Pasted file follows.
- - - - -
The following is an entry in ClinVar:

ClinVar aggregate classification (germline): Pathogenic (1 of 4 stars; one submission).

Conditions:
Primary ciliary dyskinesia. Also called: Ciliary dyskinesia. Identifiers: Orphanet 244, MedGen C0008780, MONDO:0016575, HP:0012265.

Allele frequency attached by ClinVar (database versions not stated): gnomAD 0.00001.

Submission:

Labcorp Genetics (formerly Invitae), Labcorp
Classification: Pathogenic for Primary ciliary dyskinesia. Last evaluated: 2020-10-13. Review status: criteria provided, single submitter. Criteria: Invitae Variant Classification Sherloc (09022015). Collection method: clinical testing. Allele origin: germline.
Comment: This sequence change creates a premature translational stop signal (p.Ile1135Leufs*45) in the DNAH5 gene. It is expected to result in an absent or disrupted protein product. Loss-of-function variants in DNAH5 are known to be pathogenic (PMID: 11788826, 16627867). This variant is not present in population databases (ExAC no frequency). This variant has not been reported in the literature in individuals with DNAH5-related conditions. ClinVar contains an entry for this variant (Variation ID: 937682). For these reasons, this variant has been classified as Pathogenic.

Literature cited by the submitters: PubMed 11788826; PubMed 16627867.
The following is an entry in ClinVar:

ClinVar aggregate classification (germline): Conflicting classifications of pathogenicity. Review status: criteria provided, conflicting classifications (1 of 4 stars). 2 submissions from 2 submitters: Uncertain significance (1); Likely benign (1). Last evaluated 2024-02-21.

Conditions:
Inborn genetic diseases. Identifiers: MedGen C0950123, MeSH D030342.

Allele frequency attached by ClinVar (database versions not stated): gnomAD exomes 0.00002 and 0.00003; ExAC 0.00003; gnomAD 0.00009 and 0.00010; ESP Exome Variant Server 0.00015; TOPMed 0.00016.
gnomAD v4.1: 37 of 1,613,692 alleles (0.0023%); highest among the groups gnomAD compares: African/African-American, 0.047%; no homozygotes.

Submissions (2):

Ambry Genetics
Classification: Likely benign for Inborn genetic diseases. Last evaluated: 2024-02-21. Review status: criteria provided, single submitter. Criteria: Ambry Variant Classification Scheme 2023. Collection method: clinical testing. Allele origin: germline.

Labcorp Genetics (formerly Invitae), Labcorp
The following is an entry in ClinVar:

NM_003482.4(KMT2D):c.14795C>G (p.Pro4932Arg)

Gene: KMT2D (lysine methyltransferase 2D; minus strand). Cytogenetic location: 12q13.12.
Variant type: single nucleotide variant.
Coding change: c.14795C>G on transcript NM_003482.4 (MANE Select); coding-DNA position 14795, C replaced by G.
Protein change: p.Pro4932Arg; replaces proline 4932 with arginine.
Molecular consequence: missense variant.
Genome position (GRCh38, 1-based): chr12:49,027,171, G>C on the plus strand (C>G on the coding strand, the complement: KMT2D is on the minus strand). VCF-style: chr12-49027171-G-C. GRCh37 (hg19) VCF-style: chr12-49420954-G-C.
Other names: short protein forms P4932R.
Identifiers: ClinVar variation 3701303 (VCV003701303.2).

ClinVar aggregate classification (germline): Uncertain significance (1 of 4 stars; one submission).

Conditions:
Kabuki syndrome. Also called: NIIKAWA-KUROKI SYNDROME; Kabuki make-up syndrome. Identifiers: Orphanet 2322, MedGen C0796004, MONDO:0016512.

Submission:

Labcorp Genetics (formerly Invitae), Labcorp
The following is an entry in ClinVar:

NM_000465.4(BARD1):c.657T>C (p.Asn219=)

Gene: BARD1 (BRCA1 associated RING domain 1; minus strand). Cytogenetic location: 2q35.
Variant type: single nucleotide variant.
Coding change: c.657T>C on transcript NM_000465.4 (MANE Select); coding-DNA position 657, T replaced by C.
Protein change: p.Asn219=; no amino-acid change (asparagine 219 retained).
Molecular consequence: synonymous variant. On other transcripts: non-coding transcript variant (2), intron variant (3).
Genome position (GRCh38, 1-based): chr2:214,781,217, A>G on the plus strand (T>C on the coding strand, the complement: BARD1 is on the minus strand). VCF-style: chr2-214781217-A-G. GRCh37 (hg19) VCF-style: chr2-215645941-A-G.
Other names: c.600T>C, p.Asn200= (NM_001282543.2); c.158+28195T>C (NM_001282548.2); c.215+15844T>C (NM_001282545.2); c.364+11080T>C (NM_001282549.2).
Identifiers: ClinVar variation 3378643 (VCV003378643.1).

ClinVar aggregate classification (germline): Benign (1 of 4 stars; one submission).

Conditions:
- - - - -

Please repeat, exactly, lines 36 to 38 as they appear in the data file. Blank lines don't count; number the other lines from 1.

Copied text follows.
The following is an entry in ClinVar:

NM_000465.4(BARD1):c.657T>C (p.Asn219=)

Gene: BARD1 (BRCA1 associated RING domain 1; minus strand). Cytogenetic location: 2q35.